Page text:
Less infamous but longer lasting has been the Halifax House Price Index which was established in January 1983 - the first such index to have mainstream currency.
Today we have a plethora of indices so it’s perhaps difficult to appreciate the impact when the Halifax measure first appeared.
Back then the average UK house price was £26,188 - yes, really - and Bank of England base rate was (wait for it…) 11.0 per cent.
Since then, average house prices have grown 974 per cent to £281,272 and today the base rate may be causing havoc for many but nonetheless sits at a more modest 3.5 per cent.
While the cost of buying a home was at its lowest when the Index began, looking over the past four decades, prices peaked in August 2022 at £293,992 - since then, the index has given four straight months of price falls.
Regionally, London was the most expensive place to buy a home in early 1983, as it is today. Properties in the capital were an average £36,056 in the first three months of that year, compared to £541,239 today.
Yorkshire and the Humber was the cheapest place to buy a property when the Index began (£20,332 then, £205,466 now), whereas the properties with the lowest average cost can now be found in the North East (£169,980 against £21,494 in Q1 1983).
In Scotland, the average property in the first quarter of 1983 was £26,411 vs £200,166 today.
In Wales, the average home now costs £217,547, compared to £21,388 forty years ago.
For Northern Ireland, those buying in the first three months of 1983 needed £23,383 on average, today it is £183,825.
The Halifax index - Britain’s oldest - was created for the media but, in the absence of other tools to measure house prices at the time, it quickly gained a powerful reputation and was used to inform the Bank of England’s monetary policy committee.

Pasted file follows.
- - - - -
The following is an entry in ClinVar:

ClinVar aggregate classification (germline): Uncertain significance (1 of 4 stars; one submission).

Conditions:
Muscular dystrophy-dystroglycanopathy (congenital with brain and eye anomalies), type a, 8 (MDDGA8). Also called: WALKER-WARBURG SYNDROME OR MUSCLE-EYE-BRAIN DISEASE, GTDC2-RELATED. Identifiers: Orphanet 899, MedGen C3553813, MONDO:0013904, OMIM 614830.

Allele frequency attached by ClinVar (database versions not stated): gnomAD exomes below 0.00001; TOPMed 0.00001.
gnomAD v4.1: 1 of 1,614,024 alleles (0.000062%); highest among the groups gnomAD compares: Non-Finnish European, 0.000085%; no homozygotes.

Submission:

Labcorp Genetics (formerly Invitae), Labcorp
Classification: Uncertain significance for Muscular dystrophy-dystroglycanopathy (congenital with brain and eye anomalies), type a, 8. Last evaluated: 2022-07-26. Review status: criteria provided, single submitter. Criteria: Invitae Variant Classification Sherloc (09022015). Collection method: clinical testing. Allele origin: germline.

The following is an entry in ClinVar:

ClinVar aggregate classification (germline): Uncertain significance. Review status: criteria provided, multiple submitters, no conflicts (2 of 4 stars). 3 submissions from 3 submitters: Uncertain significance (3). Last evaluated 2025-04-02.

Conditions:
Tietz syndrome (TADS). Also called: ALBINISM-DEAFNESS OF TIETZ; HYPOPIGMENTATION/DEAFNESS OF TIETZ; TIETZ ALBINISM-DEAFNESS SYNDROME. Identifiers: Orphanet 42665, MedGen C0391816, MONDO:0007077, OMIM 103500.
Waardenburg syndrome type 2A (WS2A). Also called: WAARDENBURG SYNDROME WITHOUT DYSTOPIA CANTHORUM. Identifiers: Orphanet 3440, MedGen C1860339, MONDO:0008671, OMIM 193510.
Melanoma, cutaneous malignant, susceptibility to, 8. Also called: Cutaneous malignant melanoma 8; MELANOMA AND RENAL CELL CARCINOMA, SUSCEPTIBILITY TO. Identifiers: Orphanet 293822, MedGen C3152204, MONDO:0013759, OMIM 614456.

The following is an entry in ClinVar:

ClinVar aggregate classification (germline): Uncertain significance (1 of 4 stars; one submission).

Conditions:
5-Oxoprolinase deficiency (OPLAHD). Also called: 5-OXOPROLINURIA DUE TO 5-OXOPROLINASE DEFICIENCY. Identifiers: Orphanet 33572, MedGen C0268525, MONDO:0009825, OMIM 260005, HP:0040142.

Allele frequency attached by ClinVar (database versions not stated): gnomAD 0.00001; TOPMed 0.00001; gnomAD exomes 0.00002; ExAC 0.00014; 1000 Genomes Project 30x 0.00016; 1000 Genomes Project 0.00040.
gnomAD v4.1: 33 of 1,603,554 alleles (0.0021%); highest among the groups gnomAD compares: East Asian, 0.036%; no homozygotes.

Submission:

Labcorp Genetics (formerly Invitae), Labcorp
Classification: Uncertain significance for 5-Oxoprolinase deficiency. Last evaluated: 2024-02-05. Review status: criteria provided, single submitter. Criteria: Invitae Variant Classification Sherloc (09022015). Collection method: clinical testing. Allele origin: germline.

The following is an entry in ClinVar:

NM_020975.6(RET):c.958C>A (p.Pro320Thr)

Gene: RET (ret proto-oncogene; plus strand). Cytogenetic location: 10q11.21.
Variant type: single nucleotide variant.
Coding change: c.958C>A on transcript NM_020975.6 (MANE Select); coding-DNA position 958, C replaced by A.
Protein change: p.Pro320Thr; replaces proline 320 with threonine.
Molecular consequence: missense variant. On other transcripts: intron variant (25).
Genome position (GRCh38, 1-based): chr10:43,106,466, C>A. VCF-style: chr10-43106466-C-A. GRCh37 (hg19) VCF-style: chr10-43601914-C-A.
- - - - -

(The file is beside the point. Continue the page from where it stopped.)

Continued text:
Because this significance as a tool for economists overtook its media profile, the index in 2015 was sold off to analytics company IHS Markit.
This firm still produces the monthly index today based on around 12,000 Halifax loan approvals each month, covering all 12 regions of the UK. This represents 15 to 20 per cent of all mortgage offers.
So the index remains effectively powered and sponsored by Halifax but is no longer compiled by the brand’s parent company, Lloyds Banking Group.
It’s now one of around 10 monthly house price measures so inevitably it’s less high profile than before.
Even so and just like Billy Joel, Culture Club, Duran Duran and Rod Stewart - all number one artists in 1983 - the Halifax is still around and well respected.
It could have been much worse … after all, the ill-fated Austin Maestro was launched in 1983 as well.
See you next week…
*Editor of Letting Agent Today and Landlord Today, Graham can be found tweeting about all things property at @PropertyJourn